Chinese president ends regional tour in cradle of Cuban Revolution

HAVANA (Reuters) - Chinese President Xi Jinping ended an eight-day trip through Latin America on Wednesday with a visit to eastern Cuba, where both the island's independence struggle against Spain and Fidel Castro's revolution began.

Mr Xi arrived in Havana on Monday and presided over the signing of 29 trade, debt, credit and other agreements on Tuesday ensuring his country will remain Cuba's second largest trading partner after Venezuela, at US$1.4 billion last year.

The Chinese president also met with his Cuban counterpart, Raul Castro, who travelled with him to the eastern city of Santiago de Cuba, and former Cuban leader Fidel Castro. China will continue to restructure debt, estimated at US$6 billion, import Cuban nickel, sugar and cigars, digitalise the television system, upgrade communications and cyber security and cooperate in health, education and science, according to some of the agreements which were made public without any details on Wednesday.

New credits included funding to build a multipurpose shipping terminal in Santiago and a donation to help Cuba's second largest city recover from Hurricane Sandy, which struck the area almost two years ago.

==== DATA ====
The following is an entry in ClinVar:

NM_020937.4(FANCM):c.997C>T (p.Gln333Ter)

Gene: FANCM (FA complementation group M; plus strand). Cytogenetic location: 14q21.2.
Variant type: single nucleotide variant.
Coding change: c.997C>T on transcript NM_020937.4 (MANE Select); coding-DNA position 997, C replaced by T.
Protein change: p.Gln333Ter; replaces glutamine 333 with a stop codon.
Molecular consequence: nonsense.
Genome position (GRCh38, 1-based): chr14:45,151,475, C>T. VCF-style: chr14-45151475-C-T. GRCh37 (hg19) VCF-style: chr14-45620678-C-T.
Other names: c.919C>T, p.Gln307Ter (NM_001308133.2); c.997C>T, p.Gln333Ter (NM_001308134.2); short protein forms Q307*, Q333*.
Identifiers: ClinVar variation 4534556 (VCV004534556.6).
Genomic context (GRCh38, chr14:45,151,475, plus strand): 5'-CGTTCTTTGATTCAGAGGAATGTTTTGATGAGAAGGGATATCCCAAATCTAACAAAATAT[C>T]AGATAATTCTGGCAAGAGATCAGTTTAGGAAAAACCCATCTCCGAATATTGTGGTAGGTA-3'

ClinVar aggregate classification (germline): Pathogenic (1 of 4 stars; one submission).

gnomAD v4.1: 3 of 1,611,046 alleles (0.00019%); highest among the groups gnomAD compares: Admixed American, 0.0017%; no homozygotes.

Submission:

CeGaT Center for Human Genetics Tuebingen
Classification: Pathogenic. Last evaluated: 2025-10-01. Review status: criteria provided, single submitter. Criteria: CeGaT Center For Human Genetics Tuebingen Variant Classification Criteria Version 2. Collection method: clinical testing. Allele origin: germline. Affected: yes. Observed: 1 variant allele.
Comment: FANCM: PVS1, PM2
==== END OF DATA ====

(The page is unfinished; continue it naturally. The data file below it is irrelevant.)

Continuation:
"China and Cuba being socialist countries, we are closely united by the same missions, ideals and struggles," Mr Xi said on Tuesday upon receiving the Jose Marti Medal, Cuba's highest honour.

Other deals included cooperation in pharmaceutical research and development and an agreement between state-owned Cubapetroleo and state-owned China National Petroleum Corporation to increase flows from existing wells and drill at an onshore block just east of Havana.

Mr Raul Castro began instituting market-oriented reforms after taking over from ailing brother Fidel Castro in 2006, much as China did in the 1980s. But growth has nevertheless slowed and is expected to come in at around 1 percent this year, compared with 3 percent in 2013.

This year, Cuba established its first Chinese-style special development zone and passed a more attractive foreign investment law with a particular eye to friendly nations such as Russia, China and Brazil. It includes a clause aimed at China that for the first time would allow investors to bring in their nationals for construction.

Little of the US $80 billion China has invested in Latin America and the Caribbean in recent years has been in Cuba, where just two joint ventures operate.

No new ventures were announced during Mr Xi's trip. However, a letter of intent was signed between Beijing Enterprise Group Real Estate Co Ltd and state-owned CUBAGOLF S.A. to build a golf course and condominiums on a plot between the Cuban capital and the famed Varadero tourism resort.

Mr Xi was in Brazil last week for a summit of the BRICS nations, which also includes Russia, India and South Africa. He then travelled to Argentina and Venezuela, signing a raft of multi-billion dollar credit and investment agreements.

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